-anything that requires moving my head/torso up and down (toe touches, situps)

Things that are recommended for people with the thing that I've got:

Turns out that I can't swim because I become completely disoriented when my sense of balance is thrown off, so that's out, too. I also haaaate biking with a seething rage. So what actually happens is that I don't exercise (though I do walk an awful lot and always opt to take the stairs instead of an elevator).

But those (the swimming and the cycling) are two things that may work for you. Make sure you always take a buddy (who has a cell phone!) along when trying new activities, and always make sure someone knows exactly where you are when you strike out alone, just in case you do have a medical emergency.
posted by phunniemee at 6:18 PM on September 1, 2011

the best thing ever is water exercise in a cold pool. i was never much of a swimmer, but there's various types of water aerobics classes that can get pretty intense, depending on the class. i was capable of so much more exercise in water than out of it--it was dramatic.

here's a book i used sometimes for solo water workouts.

i have postural orthostatic hypotension, and the feeling of being immersed in cool water is amazing. i can't work out like i used to these days (other health probs screwed up my stamina), and i fantasize about water.

when i was diagnosed, mayo recommended strength training for my legs and core. the reasoning behind that, though, is blood pooling. (i did a ton of strength stuff for a while but honestly couldn't tell--it was prob a subtle difference)
posted by JBD at 6:43 PM on September 1, 2011

Best answer: I faint if I get too hot, or if I get fairly hot and do a lot of kneeling and standing (gardening). I have found that I can do Couch to 5k if I must do cardio exercise, and I do it indoors (to avoid heat) on a treadmill; because it's interval training and starts at a basic level, it's difficult to over-tax yourself before you're ready. I repeated several of the same weeks in a row just to feel safe about moving on to the next.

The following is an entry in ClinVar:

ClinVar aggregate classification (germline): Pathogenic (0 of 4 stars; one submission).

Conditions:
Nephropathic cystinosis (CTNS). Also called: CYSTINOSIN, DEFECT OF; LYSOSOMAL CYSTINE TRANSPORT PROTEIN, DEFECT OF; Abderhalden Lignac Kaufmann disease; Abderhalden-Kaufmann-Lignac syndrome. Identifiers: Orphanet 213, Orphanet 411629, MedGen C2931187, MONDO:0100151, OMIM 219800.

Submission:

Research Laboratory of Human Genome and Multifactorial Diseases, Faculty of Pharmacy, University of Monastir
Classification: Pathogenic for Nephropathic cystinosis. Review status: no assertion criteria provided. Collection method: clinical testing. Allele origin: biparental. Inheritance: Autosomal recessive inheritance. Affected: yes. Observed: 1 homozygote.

For the most part, though, if I do anything, I stick to anaerobic activities (weights), and I do them indoors. Like you, I also tend to do hiking and walking provided it's not too hot out. You can do better in heat if you get some hiking clothes specifically designed to keep you from getting too hot; a good tip I got while being a volunteer gardener was that I would be less hot wearing a long-sleeved shirt of that special material than wearing a tank top, and it was true!

Like you, it's rare that I actually faint because I recognize the warning signs; I've only actually fainted a few times. The shower is way worse for me than anything else, and even when I've pushed myself exercising I've never fainted. It's mostly the shower and gardening in extreme heat that do it to me. I don't know about you, but when I'm on the verge of fainting I get a wave of extreme vertigo and nausea combined, and I'm okay if I abruptly sit down (or get out of the shower) and remove myself from heat ASAP. It's a really obvious sign in my case. I generally feel comfortable trying whatever exercise and assuming I won't faint, knowing that if I turn out to be wrong, it will be obvious before it turns into a real fainting episode.
posted by Nattie at 8:29 PM on September 1, 2011

I'm a fainter (probably fainted 30-40 times in my life...mostly due to having a fever, seeing blood, or standing up too quickly) and it doesn't impact my exercise habits at all. I jog, bike, and play soccer, and pretty much exercise however I want and it's never even crossed my mind that it could lead to fainting, because it hasn't. The only time I can recall feeling woozy after exercise was after doing a bunch of sprints at the end of high school sports practice and I didn't actually faint.

As long as you are aware of your pre-fainting symptoms (for me, it's muffled hearing), I think you're fine to push yourself and get that heart rate pumping. I can see what you mean about things that remind you of fainting turning you off- I don't like wearing earplugs because the muffled hearing makes me feel fainty. But give it a try!
posted by emd3737 at 9:52 PM on September 1, 2011

I faint with some frequency, and I'm a runner. I think I'm only echoing others, but here are the things I do to deal with this:

1. I make sure I'm well-hydrated and well-rested. I try to eat something before I run.
2. I carry ID on me, as well as a little card that says what to do if you find me in a heap on the ground.
3. I usually bring some sort of watered-down juice or gatorade with me.
4. I don't run if it's hotter than about 75 degrees.
5. I mostly run on grass. I've passed out while running on concrete and while the passing out wasn't bad, the injuries to my face were.